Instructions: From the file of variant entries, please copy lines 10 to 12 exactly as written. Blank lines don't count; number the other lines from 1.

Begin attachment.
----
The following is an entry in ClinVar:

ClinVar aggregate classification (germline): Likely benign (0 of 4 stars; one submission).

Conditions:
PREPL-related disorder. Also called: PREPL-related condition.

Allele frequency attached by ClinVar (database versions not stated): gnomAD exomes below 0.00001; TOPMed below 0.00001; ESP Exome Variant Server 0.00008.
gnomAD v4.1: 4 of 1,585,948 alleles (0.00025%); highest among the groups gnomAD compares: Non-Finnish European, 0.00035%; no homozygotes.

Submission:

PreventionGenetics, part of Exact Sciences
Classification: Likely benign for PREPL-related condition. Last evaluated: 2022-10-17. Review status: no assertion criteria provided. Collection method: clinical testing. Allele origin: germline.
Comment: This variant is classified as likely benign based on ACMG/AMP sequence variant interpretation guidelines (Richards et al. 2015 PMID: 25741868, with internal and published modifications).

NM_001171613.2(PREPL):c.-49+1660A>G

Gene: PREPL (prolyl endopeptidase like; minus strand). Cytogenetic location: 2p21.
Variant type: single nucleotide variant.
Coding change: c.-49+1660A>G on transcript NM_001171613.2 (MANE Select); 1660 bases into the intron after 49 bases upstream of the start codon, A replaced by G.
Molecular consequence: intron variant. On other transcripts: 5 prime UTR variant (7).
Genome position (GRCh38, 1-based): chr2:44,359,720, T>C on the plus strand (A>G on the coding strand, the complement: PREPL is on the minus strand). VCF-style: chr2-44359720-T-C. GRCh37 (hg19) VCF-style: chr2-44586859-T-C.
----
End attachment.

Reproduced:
Comment: This variant is classified as likely benign based on ACMG/AMP sequence variant interpretation guidelines (Richards et al. 2015 PMID: 25741868, with internal and published modifications).

NM_001171613.2(PREPL):c.-49+1660A>G

Gene: PREPL (prolyl endopeptidase like; minus strand). Cytogenetic location: 2p21.